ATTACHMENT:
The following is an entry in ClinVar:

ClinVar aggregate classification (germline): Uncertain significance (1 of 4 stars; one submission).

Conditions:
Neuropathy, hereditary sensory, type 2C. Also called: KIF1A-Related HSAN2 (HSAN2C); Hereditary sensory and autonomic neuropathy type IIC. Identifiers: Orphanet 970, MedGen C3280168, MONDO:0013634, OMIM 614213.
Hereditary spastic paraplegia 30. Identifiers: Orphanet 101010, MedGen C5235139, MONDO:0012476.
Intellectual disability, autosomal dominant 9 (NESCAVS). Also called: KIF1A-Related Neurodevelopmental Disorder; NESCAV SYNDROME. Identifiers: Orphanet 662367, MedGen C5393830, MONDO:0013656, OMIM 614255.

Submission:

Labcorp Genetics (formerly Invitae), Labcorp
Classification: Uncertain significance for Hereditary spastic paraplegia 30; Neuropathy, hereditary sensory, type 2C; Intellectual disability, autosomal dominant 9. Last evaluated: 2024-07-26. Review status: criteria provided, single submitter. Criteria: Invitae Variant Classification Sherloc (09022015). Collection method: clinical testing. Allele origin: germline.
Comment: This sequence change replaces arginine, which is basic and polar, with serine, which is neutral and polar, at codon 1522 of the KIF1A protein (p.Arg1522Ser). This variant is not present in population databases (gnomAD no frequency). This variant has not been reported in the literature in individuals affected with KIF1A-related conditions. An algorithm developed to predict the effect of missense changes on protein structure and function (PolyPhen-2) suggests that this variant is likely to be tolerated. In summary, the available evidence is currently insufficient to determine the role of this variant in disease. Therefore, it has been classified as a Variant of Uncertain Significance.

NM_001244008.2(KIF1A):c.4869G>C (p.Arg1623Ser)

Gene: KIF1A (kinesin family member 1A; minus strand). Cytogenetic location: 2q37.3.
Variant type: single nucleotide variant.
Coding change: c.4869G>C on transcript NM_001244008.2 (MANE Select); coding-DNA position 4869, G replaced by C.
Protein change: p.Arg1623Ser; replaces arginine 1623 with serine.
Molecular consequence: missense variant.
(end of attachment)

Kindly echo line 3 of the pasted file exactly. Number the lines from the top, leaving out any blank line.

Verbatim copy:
Conditions: